In contrast to his outgoing elder brother, André, Lucien is a private, bookish man—and also in contrast, he bought mainly estates with established reputations, whose wines could start making money right away. Brane-Cantenac gave him the initial collateral, but what kept raising him to ever higher levels was his ability to read the market.
Despite their strained relations, the brothers did collaborate on one venture, Clos Fourtet, for some time; they eventually sold the estate. Dominique's son Pierre ran this property, reporting to both his uncles; the experience, he says, "taught me the value of diplomacy." Today, the younger generation of Lurtons gets along famously—both socially and professionally.
The Younger Generation
André's sons, Jacques and François, who operate commercially as JF Lurton, are the most cosmopolitan members of the family. They were among the very first "flying winemakers," consulting at wineries around the world; now they own estates internationally. Jacques is the winemaker; François handles the business end. Jacques spent a formative period in Australia working for both the McWilliam's firm, in the irrigated regions that turn out wine in high volumes, and the superb Petaluma Estate. After that, his cousin Brigitte let him indulge his passion for traditional winemaking at her estate in Rueda, in northern Spain, where he made a Burgundian-style top-of-the-line white from old Verdejo vines. He would probably be settled in Bordeaux today, making the wine for André's six estates, if he hadn't inherited the family's individualism. "I could have gone on, if my dad had left me a bit of room," he acknowledges, "but I would have just stayed the son of my dad and never appeared center stage."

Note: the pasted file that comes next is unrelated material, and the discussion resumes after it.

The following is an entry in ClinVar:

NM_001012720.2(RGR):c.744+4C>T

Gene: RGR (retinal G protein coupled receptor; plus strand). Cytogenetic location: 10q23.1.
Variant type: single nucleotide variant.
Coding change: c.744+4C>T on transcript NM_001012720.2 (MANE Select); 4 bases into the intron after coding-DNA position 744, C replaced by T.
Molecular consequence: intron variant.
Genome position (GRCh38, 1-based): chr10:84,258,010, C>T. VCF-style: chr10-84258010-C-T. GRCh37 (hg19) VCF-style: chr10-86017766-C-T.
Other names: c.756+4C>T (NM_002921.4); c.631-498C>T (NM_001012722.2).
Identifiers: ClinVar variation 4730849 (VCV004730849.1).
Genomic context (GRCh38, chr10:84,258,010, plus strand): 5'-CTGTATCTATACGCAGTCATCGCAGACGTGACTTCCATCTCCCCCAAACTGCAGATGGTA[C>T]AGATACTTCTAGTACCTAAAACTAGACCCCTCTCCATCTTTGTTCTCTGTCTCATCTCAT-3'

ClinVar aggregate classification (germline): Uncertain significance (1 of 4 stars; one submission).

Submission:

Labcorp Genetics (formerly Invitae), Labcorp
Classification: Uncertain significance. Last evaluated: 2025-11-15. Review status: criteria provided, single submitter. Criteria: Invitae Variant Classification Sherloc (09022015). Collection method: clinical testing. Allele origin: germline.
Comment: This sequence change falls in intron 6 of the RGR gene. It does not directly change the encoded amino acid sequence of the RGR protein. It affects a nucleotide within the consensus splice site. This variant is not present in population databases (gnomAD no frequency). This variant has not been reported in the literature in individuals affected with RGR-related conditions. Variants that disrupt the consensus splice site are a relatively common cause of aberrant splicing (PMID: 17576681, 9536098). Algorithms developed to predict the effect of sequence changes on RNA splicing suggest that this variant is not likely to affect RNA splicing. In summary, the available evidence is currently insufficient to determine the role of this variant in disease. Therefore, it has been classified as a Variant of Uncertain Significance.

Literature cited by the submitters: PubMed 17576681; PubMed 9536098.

Pierre, Dominique's son, is also doing world-class work. He is on the verge of making a superior wine in Argentina, a country where his cousins Jacques and François own two substantial estates. But his plum job is managing Château Cheval Blanc, the most famous (and expensive) of the St-Émilion estates and a holy of holies in the wine world. As I stood in Pierre's rather antiquated fermentation cellar, sniffing at scents of roses and violets in a glass of newly bottled 2001, he told me, "Cabernet Franc is what gives Cheval Blanc its utter originality, its distinctive signature. Merlot is rich, but it tends to get too ripe. Cheval Blanc is Merlot that comes in a layer of freshness and fruit provided by the Cabernet Franc." Under Pierre's guidance, Cheval Blanc has garnered rave reviews. He admits he has to pay attention to the current taste for rich, deeply colored wines; punning on the name of the estate, he says, "I have to fatten up the horse a little without letting him lose his elegance."
Lucien's 10 children have also become a force in wine. With several of their estates long ago recognized as classed growths, they can depend on the loyalty of connoisseurs, and so don't feel the pressure some of their cousins do to make crowd-pleasing wines. They preach the religion of terroir, the quest to make wines that faithfully reflect the nuances of different soils and microclimates, and many observers believe they have taken their wines to new heights. But while they have the freedom that comes from financial independence, the way they got it took them by surprise.
Lucien, his children say, turns things over and over in his mind and then, finally, comes to an irrevocable decision. In 1991, he asked Gonzague, a lawyer who had been studying business management, to help him set up the distribution of his estates in preparation for his coming retirement. "Even though I worked on this for a whole year," Gonzague says, "I never believed he would actually do it." All 10 heirs were asked to write down their first, second and third choices of estates. Their father announced his decisions and then disappeared, incommunicado, for a year of travel. Denis abruptly gave up a career in the law. (He is now president of the farmers' union for the entire region.) Bérénice, the youngest, went straight from her final exams in political science to sharing ownership of Château Climens—a first-growth estate that makes a wonderful and remarkably long-lived sweet wine—with Brigitte, her eldest sister.